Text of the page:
Barbados Parliamentarian Adriel Brathwaite, is asking Barbados not to rush the death penalty, and not to be found in a position where it is being pressured to carry out hangings.
These hangings have been written into the Barbados laws for those who commit murder. It is therefore interesting that Mr. Adriel Brathwaite who is both a lawyer, and a
parliamentarian, saying to us that we should not be so fast to carry out the laws of the land. Surely he is not saying that.
The last hangings in Barbados took place in 1984 when Noel Ricardo Jordan, Melvin Inniss and Errol Mopsie Farrell were hanged.
Eighteen years later, four persons almost had their executions carried out after receiving the death penalty for murder.
Michael McDonald Huggins, 27, Frederick Benjamin Atkins, 31, Lennox Ricardo Boyce, 25, and Jeffrey Joseph, 27, are scheduled to be hanged next Tuesday 2 July. Death warrants were read to the four men on Wednesday 26 June, following the rejection of their petitions for clemency by the Mercy Committee.
Huggins was convicted for the 1999 murder of 21-year-old Stephen Ricardo Wharton. Atkins was sentenced to hang in July 2000 for the October 1998 murder of 20-year-old Sharmaine Hurley. Boyce and Joseph were sentenced to death for the killing of 22-year-old Marquelle Hippolyte on April 15, 1999.
On July 28th, 2002 a Barbados appeals court justice issued stays of execution for four convicted killers. In 2005 Michael Mcdonald Huggins, death warrant was read the second time in just under three years and was again granted a stay of execution by the High Court.
It is understood that the stay was pending the outcome of a petition before the Barbados Court of Appeal by two other death row inmates, Lennox Joseph and Jeffrey Boyce.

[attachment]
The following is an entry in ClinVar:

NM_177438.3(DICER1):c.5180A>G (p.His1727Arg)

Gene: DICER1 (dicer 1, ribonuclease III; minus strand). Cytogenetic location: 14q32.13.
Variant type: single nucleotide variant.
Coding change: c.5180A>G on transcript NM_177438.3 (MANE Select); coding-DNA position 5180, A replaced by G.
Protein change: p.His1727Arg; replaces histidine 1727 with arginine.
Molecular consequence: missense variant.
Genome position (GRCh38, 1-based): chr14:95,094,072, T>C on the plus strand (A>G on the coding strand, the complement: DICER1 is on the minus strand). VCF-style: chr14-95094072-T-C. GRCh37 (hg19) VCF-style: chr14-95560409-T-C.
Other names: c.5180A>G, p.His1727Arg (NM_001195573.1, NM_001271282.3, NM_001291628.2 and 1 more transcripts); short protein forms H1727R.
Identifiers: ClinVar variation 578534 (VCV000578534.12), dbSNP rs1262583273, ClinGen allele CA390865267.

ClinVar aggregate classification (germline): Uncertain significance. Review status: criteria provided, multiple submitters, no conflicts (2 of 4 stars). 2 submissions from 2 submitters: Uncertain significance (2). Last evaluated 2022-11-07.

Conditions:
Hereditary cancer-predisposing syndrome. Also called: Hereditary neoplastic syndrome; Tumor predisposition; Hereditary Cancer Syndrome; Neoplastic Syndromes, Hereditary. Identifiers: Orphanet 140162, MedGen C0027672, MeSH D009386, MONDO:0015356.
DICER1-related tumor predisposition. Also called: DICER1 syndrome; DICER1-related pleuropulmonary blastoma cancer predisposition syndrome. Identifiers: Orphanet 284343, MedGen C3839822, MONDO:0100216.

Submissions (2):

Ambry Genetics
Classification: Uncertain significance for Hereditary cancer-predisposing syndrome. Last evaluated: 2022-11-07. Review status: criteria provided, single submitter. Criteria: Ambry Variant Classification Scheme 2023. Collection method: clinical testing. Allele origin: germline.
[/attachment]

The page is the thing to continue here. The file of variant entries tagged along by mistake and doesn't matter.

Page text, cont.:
On the website of Amnesty International that should they take place, the executions would flagrantly violate international and domestic law and thus constitute murder.
This might be the case as Barbados because of the 13 Caribbean States that are members of the British Commonwealth and also members of the OAS, only two have accepted the compulsory jurisdiction of the Inter-American Court: Trinidad and Tobago, which accepted the Court’s jurisdiction in 1991 and then denounced it in 1998, and Barbados in 2000.
The Inter-American Court of Human Rights issued its judgment on the preliminary objections, merits, reparations and costs in the case of Boyce et al v Barbados, on December 17, 2007.
Michael Mcdonald Huggins case was commuted. In relation to the other three petitioners, Frederick Benjamin Atkins passed away before the Court hearing as a result of an illness, and Lennox Ricardo Boyce and Jeffrey Joseph already had their sentences commuted by the Barbados Privy Council.
Under this same decision by the Inter-American Court of Human Rights the Barbados Government was instructed to abolish the death penalty and to change section 26 of the Barbados Constitution.
This judgment of the Inter-American Court of Human Rights is binding on Barbados and there is no right of appeal.